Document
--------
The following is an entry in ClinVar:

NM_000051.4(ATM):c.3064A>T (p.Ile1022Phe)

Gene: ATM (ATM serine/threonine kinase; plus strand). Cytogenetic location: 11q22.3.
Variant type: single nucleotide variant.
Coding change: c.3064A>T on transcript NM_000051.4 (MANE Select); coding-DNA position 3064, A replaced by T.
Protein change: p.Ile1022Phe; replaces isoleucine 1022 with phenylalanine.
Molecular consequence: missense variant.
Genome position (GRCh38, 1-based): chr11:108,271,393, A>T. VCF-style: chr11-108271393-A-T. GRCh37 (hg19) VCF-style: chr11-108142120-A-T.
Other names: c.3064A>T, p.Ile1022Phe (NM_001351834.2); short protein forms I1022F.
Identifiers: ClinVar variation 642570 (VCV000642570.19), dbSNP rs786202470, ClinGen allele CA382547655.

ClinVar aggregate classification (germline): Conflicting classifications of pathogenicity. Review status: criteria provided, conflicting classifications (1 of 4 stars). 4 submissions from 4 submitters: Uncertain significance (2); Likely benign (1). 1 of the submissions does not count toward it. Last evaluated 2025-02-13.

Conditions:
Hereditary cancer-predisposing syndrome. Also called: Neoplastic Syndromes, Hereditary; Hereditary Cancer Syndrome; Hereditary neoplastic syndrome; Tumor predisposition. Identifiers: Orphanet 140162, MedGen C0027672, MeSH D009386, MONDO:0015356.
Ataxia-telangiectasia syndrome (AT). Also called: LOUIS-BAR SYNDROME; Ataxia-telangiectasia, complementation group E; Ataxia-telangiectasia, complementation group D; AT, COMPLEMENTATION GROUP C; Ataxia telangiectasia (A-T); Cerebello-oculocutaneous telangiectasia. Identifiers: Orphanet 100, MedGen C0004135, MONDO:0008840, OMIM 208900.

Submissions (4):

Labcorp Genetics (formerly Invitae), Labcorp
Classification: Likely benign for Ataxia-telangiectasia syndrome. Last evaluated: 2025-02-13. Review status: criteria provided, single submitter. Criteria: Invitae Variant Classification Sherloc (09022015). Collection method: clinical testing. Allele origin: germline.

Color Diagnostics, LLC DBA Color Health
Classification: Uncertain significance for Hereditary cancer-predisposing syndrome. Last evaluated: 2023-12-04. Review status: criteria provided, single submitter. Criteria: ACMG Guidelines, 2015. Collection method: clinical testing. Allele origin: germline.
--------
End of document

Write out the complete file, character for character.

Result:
The following is an entry in ClinVar:

NM_000051.4(ATM):c.3064A>T (p.Ile1022Phe)

Gene: ATM (ATM serine/threonine kinase; plus strand). Cytogenetic location: 11q22.3.
Variant type: single nucleotide variant.
Coding change: c.3064A>T on transcript NM_000051.4 (MANE Select); coding-DNA position 3064, A replaced by T.
Protein change: p.Ile1022Phe; replaces isoleucine 1022 with phenylalanine.
Molecular consequence: missense variant.
Genome position (GRCh38, 1-based): chr11:108,271,393, A>T. VCF-style: chr11-108271393-A-T. GRCh37 (hg19) VCF-style: chr11-108142120-A-T.
Other names: c.3064A>T, p.Ile1022Phe (NM_001351834.2); short protein forms I1022F.
Identifiers: ClinVar variation 642570 (VCV000642570.19), dbSNP rs786202470, ClinGen allele CA382547655.

ClinVar aggregate classification (germline): Conflicting classifications of pathogenicity. Review status: criteria provided, conflicting classifications (1 of 4 stars). 4 submissions from 4 submitters: Uncertain significance (2); Likely benign (1). 1 of the submissions does not count toward it. Last evaluated 2025-02-13.

Conditions:
Hereditary cancer-predisposing syndrome. Also called: Neoplastic Syndromes, Hereditary; Hereditary Cancer Syndrome; Hereditary neoplastic syndrome; Tumor predisposition. Identifiers: Orphanet 140162, MedGen C0027672, MeSH D009386, MONDO:0015356.
Ataxia-telangiectasia syndrome (AT). Also called: LOUIS-BAR SYNDROME; Ataxia-telangiectasia, complementation group E; Ataxia-telangiectasia, complementation group D; AT, COMPLEMENTATION GROUP C; Ataxia telangiectasia (A-T); Cerebello-oculocutaneous telangiectasia. Identifiers: Orphanet 100, MedGen C0004135, MONDO:0008840, OMIM 208900.

Submissions (4):

Labcorp Genetics (formerly Invitae), Labcorp
Classification: Likely benign for Ataxia-telangiectasia syndrome. Last evaluated: 2025-02-13. Review status: criteria provided, single submitter. Criteria: Invitae Variant Classification Sherloc (09022015). Collection method: clinical testing. Allele origin: germline.

Color Diagnostics, LLC DBA Color Health
Classification: Uncertain significance for Hereditary cancer-predisposing syndrome. Last evaluated: 2023-12-04. Review status: criteria provided, single submitter. Criteria: ACMG Guidelines, 2015. Collection method: clinical testing. Allele origin: germline.